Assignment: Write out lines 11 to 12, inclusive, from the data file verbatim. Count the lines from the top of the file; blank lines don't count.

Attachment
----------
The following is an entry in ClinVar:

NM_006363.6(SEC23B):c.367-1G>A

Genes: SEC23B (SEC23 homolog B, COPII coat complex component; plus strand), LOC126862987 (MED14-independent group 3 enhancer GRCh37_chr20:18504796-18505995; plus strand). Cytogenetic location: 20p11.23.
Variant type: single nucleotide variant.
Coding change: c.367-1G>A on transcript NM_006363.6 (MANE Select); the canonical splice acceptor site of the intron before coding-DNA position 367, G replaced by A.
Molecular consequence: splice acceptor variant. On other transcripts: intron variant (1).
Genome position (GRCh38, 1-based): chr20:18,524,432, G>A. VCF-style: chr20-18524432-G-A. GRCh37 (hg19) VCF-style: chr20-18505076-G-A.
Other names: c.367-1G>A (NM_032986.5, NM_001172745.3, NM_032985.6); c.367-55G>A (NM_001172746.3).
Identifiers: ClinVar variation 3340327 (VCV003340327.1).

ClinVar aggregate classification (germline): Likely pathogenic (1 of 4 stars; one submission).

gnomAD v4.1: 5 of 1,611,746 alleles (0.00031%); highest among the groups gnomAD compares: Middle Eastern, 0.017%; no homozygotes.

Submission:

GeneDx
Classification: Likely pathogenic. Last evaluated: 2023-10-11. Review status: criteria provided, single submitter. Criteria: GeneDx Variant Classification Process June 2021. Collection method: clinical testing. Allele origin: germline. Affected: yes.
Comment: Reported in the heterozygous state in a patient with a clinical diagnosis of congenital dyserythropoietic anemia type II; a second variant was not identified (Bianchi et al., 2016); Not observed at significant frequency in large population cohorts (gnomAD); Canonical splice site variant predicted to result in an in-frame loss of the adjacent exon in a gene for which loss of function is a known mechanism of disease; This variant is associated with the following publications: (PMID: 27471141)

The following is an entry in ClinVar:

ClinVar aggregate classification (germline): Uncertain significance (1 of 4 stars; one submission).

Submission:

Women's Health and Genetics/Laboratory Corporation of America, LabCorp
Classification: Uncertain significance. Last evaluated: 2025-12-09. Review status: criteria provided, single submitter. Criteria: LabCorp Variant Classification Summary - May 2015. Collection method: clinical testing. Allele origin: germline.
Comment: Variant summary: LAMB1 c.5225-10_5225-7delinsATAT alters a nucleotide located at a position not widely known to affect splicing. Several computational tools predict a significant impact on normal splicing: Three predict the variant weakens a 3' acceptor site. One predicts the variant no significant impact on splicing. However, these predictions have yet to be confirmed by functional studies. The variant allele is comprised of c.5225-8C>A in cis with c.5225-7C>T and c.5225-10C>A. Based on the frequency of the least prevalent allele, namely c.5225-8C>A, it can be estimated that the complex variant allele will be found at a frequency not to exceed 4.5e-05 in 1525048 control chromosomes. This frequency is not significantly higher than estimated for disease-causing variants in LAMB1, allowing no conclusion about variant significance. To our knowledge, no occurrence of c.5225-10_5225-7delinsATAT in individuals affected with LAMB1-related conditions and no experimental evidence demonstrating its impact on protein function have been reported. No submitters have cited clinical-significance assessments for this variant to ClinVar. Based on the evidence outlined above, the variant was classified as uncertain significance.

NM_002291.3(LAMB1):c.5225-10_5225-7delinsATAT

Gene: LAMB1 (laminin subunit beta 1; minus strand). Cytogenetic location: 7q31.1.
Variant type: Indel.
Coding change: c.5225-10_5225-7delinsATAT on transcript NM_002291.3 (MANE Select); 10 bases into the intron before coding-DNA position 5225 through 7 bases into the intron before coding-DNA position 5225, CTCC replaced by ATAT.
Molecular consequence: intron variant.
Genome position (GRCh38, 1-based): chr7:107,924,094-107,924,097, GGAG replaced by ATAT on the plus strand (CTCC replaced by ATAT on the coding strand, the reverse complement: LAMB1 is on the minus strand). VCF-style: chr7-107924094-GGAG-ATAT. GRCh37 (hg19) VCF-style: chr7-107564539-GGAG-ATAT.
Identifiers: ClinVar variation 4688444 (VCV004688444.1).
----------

gnomAD v4.1: 5 of 1,611,746 alleles (0.00031%); highest among the groups gnomAD compares: Middle Eastern, 0.017%; no homozygotes.

Submission: